Felix Salmon

Answers to Four Questions About Financial Journalism

Will Ortel, a journalism student at the College of Idaho in Caldwell, Idaho, sent me a few questions about financial literacy for a project he’s doing. They’re good questions, so I’m blogging the answers:

Why Healthy Banks Shouldn’t Repay TARP Funds

I got an interesting response from one reader to my post on whether healthy banks should be able to give back TARP funds. Here it is, with permission; the short version is basically "no".

OpenTable, Closed Minds

I’m a huge fan of OpenTable, and I’ve always imagined that restaurants are, too. They don’t need to spend hours on the phone telling people what’s free and what’s not, special instructions don’t get garbled, and it’s very easy to cross-reference the diner to previous visits. But apparently Raoul’s didn’t get the memo:

Why Big Banks Should be Smaller

James Kwak wants to make US financial institutions smaller:

There are a few main things that made companies like AIG and Citigroup systematically important. One was interconnectedness: they did business with lots of counterparties. One was complexity: when push came to shove, the regulators were not able to assess the potential damage a failure could cause, and therefore erred on the side of bailing them out. But the big one was size, and this is why we call it Too Big To Fail. The companies in question were so big, and had so many liabilities, that they could cause a lot of damage if they suddenly defaulted on those liabilities…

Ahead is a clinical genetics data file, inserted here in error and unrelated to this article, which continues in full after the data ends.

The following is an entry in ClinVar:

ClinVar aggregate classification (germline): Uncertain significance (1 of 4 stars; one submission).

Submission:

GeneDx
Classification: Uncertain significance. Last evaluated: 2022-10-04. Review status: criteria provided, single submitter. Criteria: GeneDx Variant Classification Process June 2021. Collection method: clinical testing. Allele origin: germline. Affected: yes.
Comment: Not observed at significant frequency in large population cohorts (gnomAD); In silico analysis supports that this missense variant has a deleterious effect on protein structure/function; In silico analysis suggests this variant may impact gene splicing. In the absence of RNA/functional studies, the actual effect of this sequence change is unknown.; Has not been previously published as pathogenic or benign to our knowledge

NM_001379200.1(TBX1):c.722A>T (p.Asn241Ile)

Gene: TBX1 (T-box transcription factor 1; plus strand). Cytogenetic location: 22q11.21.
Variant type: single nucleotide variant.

Size can definitely go away, simply by setting a cap on the volume of assets any institution is allowed to hold (and doing something about off-balance sheet entities).

Great Moments in Political Rhetoric: Hannan vs Brown

From the European parliament, of all places:

(Via MAI, although I’m late to this, it’s been viewed almost 2 million times on YouTube already.)

One Easy CDS Fix

I’ve had my share of disagreements with Arnold Kling on the subject of credit default swaps in the past, but he has a good idea today:

Why is the NYT Breaking the Web?

Websites get old, and need to be redesigned occasionally. That we understand. But the first rule of designing a website is that you make sure you can redesign it without breaking all the incoming links. And the first rule of redesigning a website is don’t break all the incoming links.

Extra Credit, Sunday Edition

My Manhattan Project: The first-person story of Mike Osinski, whose software fuelled the mortgage-securitization boom.

How the CDS Market is Going to Improve

A Credit Trader has a great post on what he calls "risky annuity risk", an artifact of the CDS market which will go away when all credit default swaps start trading on a fixed coupon. If you like to geek out with the arcana of the CDS market, you’ll love this.